• Commutation (AFPS 15):  AFPS 15 does not provide an automatic lump sum when your pension is due. This is either on exit if aged 60 or older, or at SPA if leaving before age 60.  When your pension comes into payment, you can choose to generate a tax-free lump sum by surrendering some of the pension.  The reduction remains in place for life and the pension is never restored to the full value.  Commutation may have the effect of reducing tax liability as you receive less income.

Postponement or Early Payment

Postponement of your pension is only available with AFPS 15, where the receipt can be delayed beyond SPA.  A late payment supplement is applied to the pension which is enhanced for life.

Early payment is only available with AFPS 05 and AFPS 15 and can be requested from age 55 onwards.  This includes the early payment of any lump sum due at the same time as the pension.  This results in an actuarially reduced pension, determined by the age at which you take the pension and the normal retirement age for the scheme, which is payable for life – the full amount is not restored at any point in the future.

Preserved Pension Benefits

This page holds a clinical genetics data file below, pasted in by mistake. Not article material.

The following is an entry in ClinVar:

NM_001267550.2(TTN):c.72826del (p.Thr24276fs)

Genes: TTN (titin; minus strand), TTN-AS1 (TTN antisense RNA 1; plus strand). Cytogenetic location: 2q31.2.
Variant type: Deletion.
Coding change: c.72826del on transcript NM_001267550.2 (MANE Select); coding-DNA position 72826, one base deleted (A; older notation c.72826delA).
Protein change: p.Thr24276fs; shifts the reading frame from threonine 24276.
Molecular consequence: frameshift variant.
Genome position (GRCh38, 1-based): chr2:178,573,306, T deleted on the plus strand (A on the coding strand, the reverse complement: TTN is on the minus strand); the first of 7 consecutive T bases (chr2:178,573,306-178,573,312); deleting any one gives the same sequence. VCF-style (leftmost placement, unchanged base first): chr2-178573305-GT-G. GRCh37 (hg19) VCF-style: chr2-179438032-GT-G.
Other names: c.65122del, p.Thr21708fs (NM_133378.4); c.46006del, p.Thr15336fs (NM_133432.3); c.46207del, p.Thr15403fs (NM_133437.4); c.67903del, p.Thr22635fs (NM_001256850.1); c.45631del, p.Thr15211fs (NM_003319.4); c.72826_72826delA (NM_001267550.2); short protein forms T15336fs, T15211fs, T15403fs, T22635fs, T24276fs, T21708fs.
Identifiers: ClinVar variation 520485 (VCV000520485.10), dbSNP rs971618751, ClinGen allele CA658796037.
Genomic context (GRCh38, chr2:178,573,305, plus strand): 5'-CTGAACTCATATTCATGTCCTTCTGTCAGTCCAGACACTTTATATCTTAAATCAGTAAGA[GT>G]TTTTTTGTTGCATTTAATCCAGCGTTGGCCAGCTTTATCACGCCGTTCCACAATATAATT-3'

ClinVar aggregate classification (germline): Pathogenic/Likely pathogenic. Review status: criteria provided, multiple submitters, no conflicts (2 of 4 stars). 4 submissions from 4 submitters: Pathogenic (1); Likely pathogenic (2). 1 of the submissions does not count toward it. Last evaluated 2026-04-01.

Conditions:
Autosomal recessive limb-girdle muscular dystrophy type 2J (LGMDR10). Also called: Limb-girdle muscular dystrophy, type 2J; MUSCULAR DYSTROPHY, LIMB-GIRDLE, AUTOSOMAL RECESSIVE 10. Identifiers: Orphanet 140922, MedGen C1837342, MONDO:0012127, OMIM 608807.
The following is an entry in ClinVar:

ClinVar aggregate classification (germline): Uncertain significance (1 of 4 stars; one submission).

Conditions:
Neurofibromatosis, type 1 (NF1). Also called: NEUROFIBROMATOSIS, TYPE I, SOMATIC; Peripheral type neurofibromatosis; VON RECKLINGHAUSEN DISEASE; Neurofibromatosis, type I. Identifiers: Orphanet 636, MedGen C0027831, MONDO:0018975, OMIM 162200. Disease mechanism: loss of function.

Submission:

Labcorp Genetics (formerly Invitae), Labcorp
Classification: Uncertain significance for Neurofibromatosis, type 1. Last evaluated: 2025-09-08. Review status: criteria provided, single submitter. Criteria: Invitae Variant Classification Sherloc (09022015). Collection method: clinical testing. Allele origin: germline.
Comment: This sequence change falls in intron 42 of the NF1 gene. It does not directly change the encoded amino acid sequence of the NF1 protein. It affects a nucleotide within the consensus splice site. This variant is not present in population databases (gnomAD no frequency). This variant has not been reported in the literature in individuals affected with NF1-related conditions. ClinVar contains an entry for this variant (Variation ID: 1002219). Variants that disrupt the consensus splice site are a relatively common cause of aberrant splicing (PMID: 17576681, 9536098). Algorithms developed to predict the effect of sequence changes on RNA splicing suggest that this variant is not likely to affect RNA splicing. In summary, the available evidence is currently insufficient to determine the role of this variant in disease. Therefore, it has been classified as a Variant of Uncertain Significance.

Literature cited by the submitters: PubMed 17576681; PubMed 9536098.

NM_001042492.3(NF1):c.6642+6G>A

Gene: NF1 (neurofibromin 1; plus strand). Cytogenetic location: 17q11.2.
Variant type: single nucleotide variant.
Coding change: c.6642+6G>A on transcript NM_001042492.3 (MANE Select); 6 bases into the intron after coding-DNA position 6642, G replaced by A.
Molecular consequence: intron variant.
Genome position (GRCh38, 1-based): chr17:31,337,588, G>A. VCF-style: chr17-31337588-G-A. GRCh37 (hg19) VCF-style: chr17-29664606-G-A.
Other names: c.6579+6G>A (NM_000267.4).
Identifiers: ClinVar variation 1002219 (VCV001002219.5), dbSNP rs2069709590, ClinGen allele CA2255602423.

If you leave with preserved/deferred pension benefits, then these are not paid automatically, and you need to remember to claim them by submitting an AFPS Form 8.  In the same way as when you were serving, you are eligible for one free forecast of your deferred benefits every 12 months.  You request this from Veterans UK using an AFPS Form 14.  

Pension Increases

Pension and EDP income already in payment are increased annually by the Consumer Price Index (CPI).  The increase is based on the September rate of CPI, which is usually announced in mid-October and is effective from the first Monday following the start of the new tax year.  In the year that you leave the service, the increase is proportionate based on the month you retire.  The increases are then received annually thereafter.  If you are under age 55 on retirement, then the pension increases since your exit date are stored and applied on your 55th birthday.  You do not need to apply for this to happen – it is done automatically.

State Pension

Those reaching SPA after 6 April 2016 are eligible for the new State Pension (SP), in addition to their Armed Forces Pension.  To be eligible for a full new SP, you need to have contributed 35 full years of National Insurance Contributions.  You can check your SPA at and request a SP forecast at

Your pension is with you for life; wherever you are on that journey, we’re here to help you better understand it.